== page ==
The beach of the Canaries

A paradise with over 150 km of beaches of white sand and turquoise waters, where you can discover vast natural landscapes and experience the open character of the local people. An island where you can practice a host of activities in optimal conditions.



There is a reason why Fuerteventura is known as the beach of the Canary Islands. In its calm, clear waters, there is so much more to do than enjoy the sunshine. Delighting in peaceful strolls, playing sports like surfing, windsurfing or volleyball, or simply contemplating nature - all of this is possible on the island’s beaches of golden sand. Simply envisage the beach you are looking for and Fuerteventura will have one for you: with a blue flag and the full range of commodities, a wild beach, a welcoming beach, next to picturesque fishing villages, or even beaches with wind and waves, great for practising water sports.

In fact, two beaches in the south of the island have recently been recognized among the best in Spain by the TripAdvisor travel community, in their annual Travelers Choice ranking. But it’s not just the beaches in the south of Fuerteventura that possess a special charm: the whole island has enclaves where time seems to stand still, ideal for laying down your towel, grabbing a good book, simply taking a deep breath and enjoying the unrivalled charm of this unique corner of the world. 



All fanatics of kitesurfing and windsurfing know that the Canary Islands is one of the best places in the world to practice the sport. Indeed, the islands are part of the international wind and wave sport circuit. There are average annual temperatures of 24 degrees and lots of sunshine as well as strong and constant winds both from land and sea.

The Canary Islands is blessed with fantastic infrastructure for wind and wave sports. Whether you are a professional athlete or a beginner, there are rental options for the perfect set up as well as schools and shops to purchase gear. 



Art, tradition, archaeology... Fuerteventura has some surprising museums and places of cultural interest... 

The island offers interesting options like finding out how salt is extracted or how gofio is made, immersing oneself in the everyday life of the ancient majoreros through reconstructed villages, or delving into the art of fishing at a picturesque lighthouse.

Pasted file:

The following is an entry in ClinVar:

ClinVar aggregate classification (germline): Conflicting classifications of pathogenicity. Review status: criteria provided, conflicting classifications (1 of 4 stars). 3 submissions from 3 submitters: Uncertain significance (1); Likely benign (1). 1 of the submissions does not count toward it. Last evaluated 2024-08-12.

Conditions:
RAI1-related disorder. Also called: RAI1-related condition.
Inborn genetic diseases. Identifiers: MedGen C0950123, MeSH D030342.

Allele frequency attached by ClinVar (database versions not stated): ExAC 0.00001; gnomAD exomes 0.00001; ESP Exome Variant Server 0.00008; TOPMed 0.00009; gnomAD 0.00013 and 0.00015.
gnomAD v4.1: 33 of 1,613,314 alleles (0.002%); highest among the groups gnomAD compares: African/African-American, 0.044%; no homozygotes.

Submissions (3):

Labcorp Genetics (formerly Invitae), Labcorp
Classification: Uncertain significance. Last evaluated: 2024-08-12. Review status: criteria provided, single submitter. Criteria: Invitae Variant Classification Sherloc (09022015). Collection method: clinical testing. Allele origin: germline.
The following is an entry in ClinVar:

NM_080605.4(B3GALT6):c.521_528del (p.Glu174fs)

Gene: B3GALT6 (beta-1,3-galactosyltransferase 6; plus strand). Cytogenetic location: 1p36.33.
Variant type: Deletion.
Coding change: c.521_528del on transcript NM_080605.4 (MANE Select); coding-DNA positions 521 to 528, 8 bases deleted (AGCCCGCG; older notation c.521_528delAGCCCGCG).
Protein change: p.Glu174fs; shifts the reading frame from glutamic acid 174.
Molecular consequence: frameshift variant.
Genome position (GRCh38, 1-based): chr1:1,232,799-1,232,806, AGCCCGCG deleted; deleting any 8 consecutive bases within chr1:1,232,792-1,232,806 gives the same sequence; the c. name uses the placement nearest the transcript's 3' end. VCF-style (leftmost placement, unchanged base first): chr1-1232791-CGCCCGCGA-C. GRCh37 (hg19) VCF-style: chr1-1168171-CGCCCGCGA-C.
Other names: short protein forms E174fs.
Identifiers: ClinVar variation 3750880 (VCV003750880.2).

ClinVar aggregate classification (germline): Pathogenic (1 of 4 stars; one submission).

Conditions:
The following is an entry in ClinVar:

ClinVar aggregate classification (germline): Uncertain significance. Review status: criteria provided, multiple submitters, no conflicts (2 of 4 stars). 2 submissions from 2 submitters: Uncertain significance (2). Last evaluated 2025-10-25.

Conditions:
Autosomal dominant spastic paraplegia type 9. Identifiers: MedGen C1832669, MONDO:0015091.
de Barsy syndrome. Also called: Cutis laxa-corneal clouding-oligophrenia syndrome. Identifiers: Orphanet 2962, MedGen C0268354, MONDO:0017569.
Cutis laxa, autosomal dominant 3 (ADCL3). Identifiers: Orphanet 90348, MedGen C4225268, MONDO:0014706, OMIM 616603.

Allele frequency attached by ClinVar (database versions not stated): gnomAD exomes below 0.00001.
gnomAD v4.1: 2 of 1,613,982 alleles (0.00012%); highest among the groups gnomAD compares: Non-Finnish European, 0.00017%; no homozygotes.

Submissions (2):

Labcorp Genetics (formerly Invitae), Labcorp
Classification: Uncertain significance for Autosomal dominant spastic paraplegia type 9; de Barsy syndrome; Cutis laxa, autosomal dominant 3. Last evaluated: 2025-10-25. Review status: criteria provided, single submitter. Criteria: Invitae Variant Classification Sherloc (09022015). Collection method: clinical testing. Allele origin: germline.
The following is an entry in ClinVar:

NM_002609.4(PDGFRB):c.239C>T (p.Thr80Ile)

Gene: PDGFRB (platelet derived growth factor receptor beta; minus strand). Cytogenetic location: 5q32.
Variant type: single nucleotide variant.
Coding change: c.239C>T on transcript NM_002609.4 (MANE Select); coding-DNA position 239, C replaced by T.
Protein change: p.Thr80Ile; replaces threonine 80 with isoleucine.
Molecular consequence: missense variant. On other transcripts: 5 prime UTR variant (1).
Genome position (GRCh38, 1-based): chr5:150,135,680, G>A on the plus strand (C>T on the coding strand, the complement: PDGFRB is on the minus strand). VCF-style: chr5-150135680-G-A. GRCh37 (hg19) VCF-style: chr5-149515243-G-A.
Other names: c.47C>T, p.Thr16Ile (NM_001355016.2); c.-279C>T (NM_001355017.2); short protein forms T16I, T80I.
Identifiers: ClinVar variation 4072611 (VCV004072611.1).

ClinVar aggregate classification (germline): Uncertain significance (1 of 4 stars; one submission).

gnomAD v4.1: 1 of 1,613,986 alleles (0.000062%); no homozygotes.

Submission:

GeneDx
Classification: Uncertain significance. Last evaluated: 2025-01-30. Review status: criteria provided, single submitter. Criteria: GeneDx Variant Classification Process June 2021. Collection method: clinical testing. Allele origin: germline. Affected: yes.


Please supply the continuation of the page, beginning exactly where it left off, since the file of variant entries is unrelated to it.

Fuerteventura has more than just paradisiacal beaches, waves, surf, and charming villages. Visitors to the island will discover that there are plenty of cultural activities to satisfy every taste. Fuerteventura has a fascinating network of museums that allow visitors to learn more about the history and culture of the island paradise.



Enjoying Fuerteventura simply has to include savouring its delicious gastronomy. As well as being the home of some of the archipelago’s famous restaurants, the island has an excellent range of gastronomy including traditional dishes like goat’s meat, majorero cheese or fresh fish, as well as proposals that fuse cultures and avant-garde tendencies. 

An island full of nuances that can be enjoyed both in tourist resorts and in smaller rural places, enabling one to experiment and take delight in new sensations via the palate every single day.

Visit some of the cheese factories, which know how to lend the best flavor to the milk of the native goat breed. The exquisite Majorero cheese (“majo” or “maho” is the name of the island’s ancient inhabitants), the first Designation of Origin in Spain granted to a goat cheese, has an exceptional taste, internationally recognized through the numerous awards obtained in different contests worldwide for several years.  



Trails, Agrotourism and the Stars: This is Rural Fuerteventura. Natural spaces, crystalline skies and a millenary civilization await you on the oldest island of the Canary archipelago.

Although the paradisiacal beaches of Fuerteventura are a must for anyone who travels the Canary archipelago, the truth is that this island of more than 1,660 km², also has amazing natural areas, clear skies, as well as a rich culture and gastronomy.

Declared in 2009 as a World Biosphere Reserve by Unesco, Fuerteventura is home to thirteen protected areas and the special fauna of steppe birds, such as the Canary Island Houbara bustard or the guirre, as well as 22 species of cetaceans and four species of sea turtles.


See our selection of hotels available in Fuerteventura